If you want to blame someone for this effect, blame human psychology. We find evidence to support what we expect; we conform to group behaviour. You must’ve heard about the placebo effect in context of pharmacology. Placebo effect is when subjects which are given fake placebo pills which have no pharmacological effect start experiencing stated side effects of the drugs. When people are told that they might expect nausea or headache, they start getting them in most of the cases. Similarly, if people expect some problems perhaps by listening to other people’s complaint, they may also experience or report same problems whether it exist or not.
Well, this behavioural conformity can be leveraged also. What can spread dissatisfaction can spread satisfaction too. If people expect something good out of your product or service, they will experience good out of it. This is leveraged by marketers by hiring brand ambassadors and doing online campaigns. We are affected when our trusted people endorse something. Word-of-mouth publicity is the most effective and is any marketer’s dream. In the digital era virality is the new phenomenon, where things become famous very quickly getting a people reach in the order of millions in a very short time. But most of the time unwanted things become viral more easily.
In your organisation, whatever becomes easily viral, whatever is accepted quickly depends on organisational culture. Culture is system of shared beliefs and values which governs behaviour of people in organisation, how they dress, act and perform their jobs. If dissatisfaction has already spread through the organisation and that 20% has expanded to majority, then any new member of the organisation will have problems doing dedicated work. Such member will get to hear rants and complaints about the system form their colleagues, and will not fit into the culture if they want to work. Their motivation to work will go down, soon they will start noticing issues themselves and finally conform to the group. In such an organisation dissatisfaction spreads to the newly added employees very quickly. Culture is the norms of behaviours shared by people in the organisation. So what do we do when the norm becomes distorted? When people do not work and dissuade others from working? When people efforts are made not for productivity but to survive in the organisation?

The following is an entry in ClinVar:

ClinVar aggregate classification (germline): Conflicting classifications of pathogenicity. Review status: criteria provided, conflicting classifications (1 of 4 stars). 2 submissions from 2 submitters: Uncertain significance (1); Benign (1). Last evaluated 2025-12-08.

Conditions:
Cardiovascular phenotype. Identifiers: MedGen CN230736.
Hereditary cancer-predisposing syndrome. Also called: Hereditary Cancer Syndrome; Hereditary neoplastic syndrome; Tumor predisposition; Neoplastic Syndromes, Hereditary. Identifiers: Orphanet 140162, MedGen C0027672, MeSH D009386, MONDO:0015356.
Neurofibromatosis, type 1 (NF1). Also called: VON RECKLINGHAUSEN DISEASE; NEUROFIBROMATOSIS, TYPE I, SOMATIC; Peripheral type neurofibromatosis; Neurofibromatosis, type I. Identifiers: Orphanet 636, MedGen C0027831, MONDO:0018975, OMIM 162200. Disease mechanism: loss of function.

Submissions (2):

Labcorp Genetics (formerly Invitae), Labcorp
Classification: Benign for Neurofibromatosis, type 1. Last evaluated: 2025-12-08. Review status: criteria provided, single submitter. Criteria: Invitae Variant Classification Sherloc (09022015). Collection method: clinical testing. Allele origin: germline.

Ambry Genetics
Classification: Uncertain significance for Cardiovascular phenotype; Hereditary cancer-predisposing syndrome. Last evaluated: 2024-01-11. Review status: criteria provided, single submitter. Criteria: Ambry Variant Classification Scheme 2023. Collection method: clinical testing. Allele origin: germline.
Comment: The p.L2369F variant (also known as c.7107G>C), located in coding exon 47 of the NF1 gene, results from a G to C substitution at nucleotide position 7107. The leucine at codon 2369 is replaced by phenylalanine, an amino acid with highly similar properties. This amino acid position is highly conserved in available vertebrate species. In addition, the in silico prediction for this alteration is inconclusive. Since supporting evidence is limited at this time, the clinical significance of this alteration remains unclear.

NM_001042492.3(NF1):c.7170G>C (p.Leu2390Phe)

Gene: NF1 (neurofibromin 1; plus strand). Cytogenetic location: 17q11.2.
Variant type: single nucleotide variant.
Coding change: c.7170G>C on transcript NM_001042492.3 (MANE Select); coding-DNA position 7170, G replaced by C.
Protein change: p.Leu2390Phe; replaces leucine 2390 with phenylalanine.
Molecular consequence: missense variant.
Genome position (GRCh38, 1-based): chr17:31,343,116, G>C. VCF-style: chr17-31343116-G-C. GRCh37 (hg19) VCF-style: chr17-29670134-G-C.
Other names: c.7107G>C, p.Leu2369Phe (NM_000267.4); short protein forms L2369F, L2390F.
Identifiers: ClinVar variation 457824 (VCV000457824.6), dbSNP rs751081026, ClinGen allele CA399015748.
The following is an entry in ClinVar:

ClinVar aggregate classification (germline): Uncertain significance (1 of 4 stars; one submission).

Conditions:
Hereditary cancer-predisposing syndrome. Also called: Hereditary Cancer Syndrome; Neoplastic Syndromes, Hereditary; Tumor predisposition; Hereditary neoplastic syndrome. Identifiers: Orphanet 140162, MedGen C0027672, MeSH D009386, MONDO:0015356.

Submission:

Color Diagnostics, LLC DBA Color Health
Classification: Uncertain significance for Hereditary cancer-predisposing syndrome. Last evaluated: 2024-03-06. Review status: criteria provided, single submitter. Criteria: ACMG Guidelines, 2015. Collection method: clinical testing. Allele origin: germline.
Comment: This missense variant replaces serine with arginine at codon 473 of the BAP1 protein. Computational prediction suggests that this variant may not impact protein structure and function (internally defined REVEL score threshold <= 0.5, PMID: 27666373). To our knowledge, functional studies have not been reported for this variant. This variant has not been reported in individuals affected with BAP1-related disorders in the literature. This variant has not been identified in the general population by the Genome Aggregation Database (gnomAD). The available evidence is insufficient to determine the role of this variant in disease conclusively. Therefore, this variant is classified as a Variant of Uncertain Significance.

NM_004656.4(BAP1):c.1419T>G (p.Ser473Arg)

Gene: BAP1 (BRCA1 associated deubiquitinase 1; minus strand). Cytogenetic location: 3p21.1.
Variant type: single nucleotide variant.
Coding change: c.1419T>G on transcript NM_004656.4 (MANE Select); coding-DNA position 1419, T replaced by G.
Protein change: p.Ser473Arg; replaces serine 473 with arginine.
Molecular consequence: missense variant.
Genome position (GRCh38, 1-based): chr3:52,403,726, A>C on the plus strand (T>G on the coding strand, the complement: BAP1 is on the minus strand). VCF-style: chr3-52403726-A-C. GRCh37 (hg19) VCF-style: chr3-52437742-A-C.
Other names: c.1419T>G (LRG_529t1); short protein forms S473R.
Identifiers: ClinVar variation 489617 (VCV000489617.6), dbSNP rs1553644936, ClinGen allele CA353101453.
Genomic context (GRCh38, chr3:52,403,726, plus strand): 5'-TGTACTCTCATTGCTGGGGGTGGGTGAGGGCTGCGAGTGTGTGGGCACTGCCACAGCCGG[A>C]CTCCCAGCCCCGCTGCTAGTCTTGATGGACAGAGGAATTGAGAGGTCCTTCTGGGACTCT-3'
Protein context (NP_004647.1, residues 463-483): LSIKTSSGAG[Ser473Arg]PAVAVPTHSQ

The solution is simple, change the norm, change the culture. But changing the culture is like changing the organisation. Managers try but instead of changing the culture they end up increasing the dissatisfaction further. The culture is changed by the same principles dissatisfaction crept into the system. Culture changes when an influential person in the organisation or a large enough group of people decide that the present behaviour need to change. These people figure a vision and start acting differently, they also influence the other to act differently. Thus the culture shifts. Culture shift is a slow and complex process and it is hard to predict the outcome. But it is the only way to bring the dysfunction organisation to productive levels. It is either this or fire the entire staff and hire all new people (good luck pulling this off).
Hence, it is advised to handle dissatisfaction before spreading instead of waiting to achieve a mammoth scale.
This article has been authored by Nitish Tripathi from IIM Kashipur